Almost immediately, the instructor informed us that we couldn’t possibly learn everything that we needed to know about real estate investing in three days, and that we would need “additional training”. He also asked everyone to call their credit card companies during the lunch break, and try to get us all to get our credit limits raised as high as possible. The instructor claimed that this was in case we ever came across that “deal” that was too good to pass up, but you didn’t have the cash on hand. What do you do? You charge it to your credit card. I later learned the real reason that they wanted our limits raised.
For the rest of the day, the instructor provided very little useful information about real estate investing. If anything, he spent a majority of the time promoting the “additional training” classes and boasting about how wealthy he now was because he was a “successful real estate investor.” If someone would question him about the cost of the advanced training classes, he would tell them, “Don’t worry about the price”, or “The price is not important.” Or, he would simply ignore them altogether.
At the end of the first day, I was exhausted. All sorts of thoughts raced through my mind. A part of me was beginning to believe that my family and friends were right all along. Maybe this is a scam, like they tried to tell me. But surely, it can’t be, can it? After all, Robert Kiyosaki’s name is on this! I can trust him, can’t I? He would write in his books about helping out your fellow man and giving back to the community. In fact, the instructor and the rest of the staff made it clear to us that they are here to help us, when they could be out doing almost anything else with their millions that they earned in real estate investing. This wasn’t making any sense to me. I wanted to believe Robert Kiyosaki, and that this was a legitimate opportunity. But then, there was a part of my brain that was trying to tell me that this is a scam! It was as if my brain was fighting against itself.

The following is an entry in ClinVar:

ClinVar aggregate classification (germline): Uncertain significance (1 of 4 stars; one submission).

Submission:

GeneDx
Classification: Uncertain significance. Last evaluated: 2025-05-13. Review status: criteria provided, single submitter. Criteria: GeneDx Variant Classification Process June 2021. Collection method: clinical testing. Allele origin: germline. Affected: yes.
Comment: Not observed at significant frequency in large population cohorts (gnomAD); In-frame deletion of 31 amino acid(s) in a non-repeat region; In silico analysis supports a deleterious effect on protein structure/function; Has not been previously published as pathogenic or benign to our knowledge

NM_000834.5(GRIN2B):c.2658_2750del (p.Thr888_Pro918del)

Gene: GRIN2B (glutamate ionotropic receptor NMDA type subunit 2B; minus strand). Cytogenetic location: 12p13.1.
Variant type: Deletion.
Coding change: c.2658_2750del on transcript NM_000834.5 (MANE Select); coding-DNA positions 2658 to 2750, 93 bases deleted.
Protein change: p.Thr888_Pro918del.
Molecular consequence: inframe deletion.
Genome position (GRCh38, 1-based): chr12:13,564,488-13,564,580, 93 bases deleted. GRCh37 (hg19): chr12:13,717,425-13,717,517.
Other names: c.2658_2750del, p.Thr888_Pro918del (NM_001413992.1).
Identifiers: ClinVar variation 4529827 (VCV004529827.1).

It wasn’t until halfway through the second day of the workshop that the instructor finally dropped the bomb on us about the real cost of the advanced training courses. The price: $9,000.00 to $44,000.00!! And that was the “discount” price, available for the duration of the workshop only! If one waited until after the workshop was over to buy into the classes, the price then soared to $13,500.00 to almost $90,000.00!! Whoa!! I was literally sick to my stomach whenever the instructor made this announcement. I wanted to throw up!
You could have heard a pin dropping on the carpet whenever the instructor finally revealed the prices! He then asked the class if anyone wanted to register. No one moved or said a word. Since there were no takers, the instructor asked us all to stand up, take a deep breath, clear our minds, and to think with him for a moment. He then tried to paint a wonderful picture of how wealthy we will all become, but first, we have to pay for the classes! Oh, and the best part of all: they wouldn’t finance the cost of the classes, so it was up to us to come up with all of this money by the end of the third day!
Then, another member of the staff came forward, to tell us how we could raise this money. It was everything from borrowing the money from your family and friends, taking out a home equity loan on your home, raiding your IRA’s, 401(k)s, and retirement accounts, and---of course, charging the purchase to your credit cards! Now, this makes perfect sense! This is the real reason that they wanted us to get our credit card limits raised!
I felt so betrayed! I knew at this moment in time that I had made a terrible mistake by coming to this real estate investing workshop. I could already feel the knots developing in my stomach, as I was literally beginning to feel ill! What was worse, I had convinced my sister, a (then) single mother of two toddler boys, to come with me. Now, I had to go home and face my family and friends, and tell them that they were right all along.